325 Rideau St.
102 minutes, 2012
Cromwell and Genevičve Bujold
17-Thursday, May 30, 2013
Note: No screening on Thursday, May 23
There’s something to be said about persistence.
Some people know what they want and stick to it
– risking all.
“Still Mine” is about getting older and facing
limitations. The Morrison’s, Craig and Irene,
face life changes. Irene shows signs of
Alzheimer’s. Craig needs to find ways to protect
her. At times, the film is predictable
regarding the process of Alzheimer’s, but it is
also full of surprises, twists and turns that
keep us interested.
The acting is superb; casting choices
excellent. Genevičve Bujold (Irene) gives an
outstanding portrayal of a senior experiencing
obstacles she doesn’t always understand or
remember. The talented James Cromwell (Craig),
is inspiring as her husband, devoted to the
well-being of his wife. As a solution to their
new challenges, Craig decides to build a new
house on his country farmland – a one-story home
where his wife can be safe from second floor
falls. He’s a skilled carpenter, so this seems
to be a good decision.
There are the usual exchanges with adult
children who are very concerned about their
parents who live alone on a farm. Craig can
handle that, but when he starts building without
the required permits, he gets into trouble with
an insensitive government bureaucrat Rick
(Jonathan Potts) who reads off construction
rules like an automaton. Potts skillfully plays
a very dislikeable character. To fight “City
Hall,” Craig hires his long-time friend/lawyer
Gary (the engaging Campbell Scott, son of George
C. Scott and Colleen Dewhurst).
is an emotional film, but it’s also uplifting
because a determined individual with a
meritorious cause is someone to celebrate.
It is important to note that the film is based
on a true New Brunswick story. The real Craig
Morrison built things for 70 years.
McGowan has conscientiously told his story with
care and concern.
See the film. It’s about self-reliance and
freedom, and it’s a wonderful love story.
Review by Lois Siegel
325 Rideau St.
97 Minutes, 2012
Sunday, May 19, 9:15 p.m.; Monday 20, 1:30
You've probably heard of the Israeli secret
service, but I doubt if you know many details as
to how this organization works. The Shin
Bet Intelligence Agency's
operatives have never been interviewed about
their work before. "The Gatekeepers" reveals the
story from the "Six-Days-War" (1967) until now
as witnessed by six former heads of the
institution. You probably won't recognize their
names, and the film footage jumps back and
forth, so even when viewing the film, you are
not always sure who is who, but the history
becomes clearer because of behind-the-scenes
as to what really happened.
Essentially, the leaders objectives were to keep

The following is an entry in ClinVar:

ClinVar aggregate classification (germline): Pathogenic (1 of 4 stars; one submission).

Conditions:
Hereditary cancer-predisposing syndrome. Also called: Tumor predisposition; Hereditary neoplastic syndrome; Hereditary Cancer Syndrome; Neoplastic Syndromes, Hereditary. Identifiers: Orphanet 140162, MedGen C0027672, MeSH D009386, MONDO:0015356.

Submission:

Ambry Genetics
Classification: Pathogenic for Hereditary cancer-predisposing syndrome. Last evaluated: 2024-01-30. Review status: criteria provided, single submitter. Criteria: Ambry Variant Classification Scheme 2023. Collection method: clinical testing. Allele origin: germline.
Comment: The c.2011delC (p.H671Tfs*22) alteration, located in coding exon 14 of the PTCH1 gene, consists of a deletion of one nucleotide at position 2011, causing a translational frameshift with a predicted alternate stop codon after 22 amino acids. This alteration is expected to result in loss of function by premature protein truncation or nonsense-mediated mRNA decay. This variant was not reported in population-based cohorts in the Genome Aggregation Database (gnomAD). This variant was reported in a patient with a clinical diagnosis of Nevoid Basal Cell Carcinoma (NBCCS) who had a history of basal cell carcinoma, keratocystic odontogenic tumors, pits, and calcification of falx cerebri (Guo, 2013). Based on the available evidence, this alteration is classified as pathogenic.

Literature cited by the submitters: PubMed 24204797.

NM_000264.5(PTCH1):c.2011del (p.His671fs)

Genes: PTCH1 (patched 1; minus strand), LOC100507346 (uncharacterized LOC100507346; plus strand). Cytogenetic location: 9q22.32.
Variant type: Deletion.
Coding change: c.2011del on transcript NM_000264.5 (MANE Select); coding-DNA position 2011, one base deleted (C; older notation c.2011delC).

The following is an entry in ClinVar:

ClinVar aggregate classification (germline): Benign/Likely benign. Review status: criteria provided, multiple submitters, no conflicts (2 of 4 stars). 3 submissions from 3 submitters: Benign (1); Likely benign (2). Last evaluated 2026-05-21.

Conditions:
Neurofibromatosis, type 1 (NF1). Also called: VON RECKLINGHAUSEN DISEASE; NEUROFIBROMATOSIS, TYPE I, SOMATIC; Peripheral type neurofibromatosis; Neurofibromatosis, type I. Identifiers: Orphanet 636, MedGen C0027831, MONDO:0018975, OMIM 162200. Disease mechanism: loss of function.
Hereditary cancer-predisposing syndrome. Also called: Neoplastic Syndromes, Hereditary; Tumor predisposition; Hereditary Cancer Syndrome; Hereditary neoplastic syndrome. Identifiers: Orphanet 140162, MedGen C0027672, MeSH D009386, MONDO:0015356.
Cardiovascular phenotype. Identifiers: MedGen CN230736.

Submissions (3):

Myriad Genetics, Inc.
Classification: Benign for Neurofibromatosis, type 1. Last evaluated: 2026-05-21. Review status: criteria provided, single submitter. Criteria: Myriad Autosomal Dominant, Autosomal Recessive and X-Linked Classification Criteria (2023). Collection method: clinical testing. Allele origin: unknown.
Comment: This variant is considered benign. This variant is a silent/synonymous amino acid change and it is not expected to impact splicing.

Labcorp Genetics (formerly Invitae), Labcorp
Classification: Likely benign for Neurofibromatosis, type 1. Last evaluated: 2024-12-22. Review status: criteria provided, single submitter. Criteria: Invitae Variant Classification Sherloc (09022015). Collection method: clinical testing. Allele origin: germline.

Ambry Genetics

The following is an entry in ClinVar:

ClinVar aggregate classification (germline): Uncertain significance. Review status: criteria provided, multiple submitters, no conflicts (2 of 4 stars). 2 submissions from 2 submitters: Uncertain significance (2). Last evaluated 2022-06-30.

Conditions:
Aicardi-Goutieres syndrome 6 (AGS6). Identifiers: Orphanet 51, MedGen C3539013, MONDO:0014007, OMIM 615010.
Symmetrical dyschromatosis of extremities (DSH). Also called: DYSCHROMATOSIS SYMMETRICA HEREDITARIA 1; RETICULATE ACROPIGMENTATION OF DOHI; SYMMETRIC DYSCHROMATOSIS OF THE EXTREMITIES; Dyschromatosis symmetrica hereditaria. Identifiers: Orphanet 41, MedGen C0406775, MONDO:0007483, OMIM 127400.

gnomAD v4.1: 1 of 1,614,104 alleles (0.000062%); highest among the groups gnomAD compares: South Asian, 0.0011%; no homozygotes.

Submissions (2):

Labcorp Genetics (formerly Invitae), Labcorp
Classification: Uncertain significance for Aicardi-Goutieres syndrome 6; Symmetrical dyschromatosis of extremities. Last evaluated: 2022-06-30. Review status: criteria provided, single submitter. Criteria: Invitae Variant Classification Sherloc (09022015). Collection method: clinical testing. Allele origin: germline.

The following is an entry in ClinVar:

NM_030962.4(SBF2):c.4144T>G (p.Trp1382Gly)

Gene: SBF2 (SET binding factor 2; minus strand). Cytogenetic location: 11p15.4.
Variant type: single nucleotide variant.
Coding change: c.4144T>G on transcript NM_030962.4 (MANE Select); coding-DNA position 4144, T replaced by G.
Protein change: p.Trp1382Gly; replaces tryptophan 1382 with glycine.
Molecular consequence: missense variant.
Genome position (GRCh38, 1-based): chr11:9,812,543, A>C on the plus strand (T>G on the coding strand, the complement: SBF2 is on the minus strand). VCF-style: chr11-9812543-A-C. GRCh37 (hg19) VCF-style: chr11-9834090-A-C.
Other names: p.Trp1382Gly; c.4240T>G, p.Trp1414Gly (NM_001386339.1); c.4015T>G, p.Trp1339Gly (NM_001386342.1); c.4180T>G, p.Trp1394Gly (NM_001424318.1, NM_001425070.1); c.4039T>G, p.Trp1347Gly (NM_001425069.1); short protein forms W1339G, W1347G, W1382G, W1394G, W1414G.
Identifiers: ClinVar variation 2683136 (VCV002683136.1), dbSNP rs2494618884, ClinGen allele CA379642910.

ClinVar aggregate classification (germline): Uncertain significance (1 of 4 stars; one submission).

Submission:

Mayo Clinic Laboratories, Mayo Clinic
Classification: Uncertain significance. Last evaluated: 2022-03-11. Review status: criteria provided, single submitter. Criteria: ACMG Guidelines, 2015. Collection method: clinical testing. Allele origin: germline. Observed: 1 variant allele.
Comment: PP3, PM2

Israeli's safe, and this was definitely not an
easy task. Peace never lasts long in the Middle
East. The Palestinian/Israeli situation is
rife with conflict. Through black and white
archival footage, we
directly witness a variety of
confrontations, as the operatives explain what
took place and the decisions they made.
job was to hunt terrorists and to prevent
attacks. Their goal: to reduce 20 attacks a week
to 20 a year.
Ethics and morality posed constant dilemmas.
There were always different shades of
grey as to what should be done. Decisions often
had to be made in seconds. The operations
weren't always clean. Sometimes innocent
bystanders were killed. These leaders had
tremendous power to take lives.
They did extensive research, and they also
learned to speak Arabic.
Their methods were systematic and
When they captured suspects, they knew how
to make them give up information: sleep
deprivation, forced painful positions, heads
shaken. They knew how to convince someone to
betray their country.
They zeroed in on the weaknesses of their
targets: a mother, child or father.
wasn't always part of the picture.
Israel is comprised of different factions. There
are the extremist rabbis and illegal West Bank
settlement activists. Witness: the 1995
assignation of Prime Minister Yitzhak Rabin by a
young religious Zionist.
People always want revenge. Suicide bombers
began to invade with bomb belts. Situations
became frustrating. They warn: you can win
the victory but lose the war.
Los Angeles Film
Critics Association Award: Best Documentary Film
Best Nonfiction Film 2012:
National Society of Film Critics.
Nominated: Academy Award
for Best Documentary Feature, 2012
Review by Lois Siegel
Directed by Nick Brandestini
86 minutes, 2011
November 9 - 11, 2012
Most of us live in cities filled with
shopping centers, gas stations,
restaurants, movie theatres.
Imagine living in a place where there were
Welcome to Darwin.
Rod Serling would have liked this place.
It's sort of like the "Twilight Zone."
Darwin, California is near Death Valley.
It's desolate, isolated.
Even the cops stay away.
Darwin was named after a physician and
prospector - 1874.
Silver was discovered in the area.